• Day147

    Stuart, Florida

    February 26 in the United States ⋅ ☀️ 79 °F

    We made it down to Stuart the week before Thanksgiving and were able to get on a mooring in Sunset Bay Marina, close to the marina facilities. Happy to be back to such a nice little city and great spot to leave the boat for a month, we enjoyed nice warm weather until our flight home in mid December.

    Upon our return to Cay Paraiso in mid January, conditions stayed too unsettled for us to leave either to go further south or to cross to the Bahamas. We missed one good window while awaiting the receipt and installation of a new wind instrument, then several more potential windows closed right after they appeared.

    Almost 3 weeks later than we've ever left for the Bahamas, we are finally on our way. We had a pleasant motor sail offshore to Lake Worth today and plan to leave in the morning for Chub Cay in the Berrys. We are hoping to be in the Exumas by Wednesday.
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    Hello, this is wonderful to hear that you are both well and about to go to a beautiful area. We were so close to you. We sailed past Stuart twice as we went to North Palm a month ago. We decided to forgoe the Bahamas this year so we came back to St Augustine where we will stay until end of March. Please let us know when you will be heading back north again. Enjoy the tropics and stay safen [Nancy and Tom]

  • Day42

    Oriental, NC to Fernandina Beach, FL

    November 13, 2021 in the United States ⋅ ⛅ 68 °F

    We skipped the stop in Beaufort and went from Oriental off shore all the way to Hilton Head. The first night was significantly different than expected. Three foot seas on the nose grew and became confused as the wind, stronger than predicted, clocked around to the north. Waves were cresting and breaking and it was uncomfortable. It's a good way to diet but I wouldn't recommend it.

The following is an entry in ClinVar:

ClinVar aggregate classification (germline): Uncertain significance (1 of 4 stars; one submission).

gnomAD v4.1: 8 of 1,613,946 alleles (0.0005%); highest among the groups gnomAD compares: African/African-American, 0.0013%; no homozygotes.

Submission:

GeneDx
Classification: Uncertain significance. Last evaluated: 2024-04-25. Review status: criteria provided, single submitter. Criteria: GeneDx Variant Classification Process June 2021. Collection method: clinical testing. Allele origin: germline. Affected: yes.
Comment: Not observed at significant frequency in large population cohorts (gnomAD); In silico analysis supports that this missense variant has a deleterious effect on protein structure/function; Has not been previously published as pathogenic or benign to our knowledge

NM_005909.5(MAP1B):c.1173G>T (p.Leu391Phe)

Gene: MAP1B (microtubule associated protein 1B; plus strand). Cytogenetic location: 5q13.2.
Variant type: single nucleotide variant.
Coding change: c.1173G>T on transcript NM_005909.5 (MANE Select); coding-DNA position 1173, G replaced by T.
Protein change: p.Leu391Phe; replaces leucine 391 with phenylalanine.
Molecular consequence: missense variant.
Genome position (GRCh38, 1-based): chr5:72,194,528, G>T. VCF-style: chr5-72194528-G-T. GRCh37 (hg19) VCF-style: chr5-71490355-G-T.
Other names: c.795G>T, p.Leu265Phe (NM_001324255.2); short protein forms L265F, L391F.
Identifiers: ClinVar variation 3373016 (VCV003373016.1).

The second night was delightful once the seas got themselves in sync. The wind died way down so we motored, but the peace and quiet was welcome after the previous night.

    We spent several nights in Hilton Head. The highlight was a fabulous visit with our friends, Burt and Prue, which included a visit to their beautiful home, a walk in a lush nature preserve nearby, and a visit to the Coastal Discovery Museum.

    It was becoming evident that the cold was following us. Not being in any hurry at this point, and with a Nor' easter in the forecast, we went and stayed 3 nights in a marina in Savannah. I had never been there and Dave hadn't been there in years. We took a guided walking tour of the Bonaventure Cemetery, considered one of the most beautiful cemeteries in the world, then an informative and scenic guided historic trolley tour. In addition to the multiple beautiful Live Oak tree lined squares, I was particularly impressed with the architectural restorations done by the students of the Savannah College of Art and Design. The sunny, cloudless weather added to the lovely ambience of a city I hope to explore again.

    We decided this year to take our time going through Georgia. While it's longer in miles and time than going offshore, most of the Georgia ICW is composed of wild, winding, sparsely developed salt marshes loaded with Dolphins and aquatic birds.

    Our last stop in Georgia was Cumberland Island. We had only been once before and that was years ago. We enjoyed a hike combining trails densely lined with Live Oaks and expansive beach at low tide. That was our first beach walk this trip!

    We're presently at a marina in Fernandina Beach, Amelia Island, Fla. DUH! OSU is playing today!
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  • Day28

    Cape May, NJ to Oriental, NC

    October 30, 2021 in the United States ⋅ ⛅ 66 °F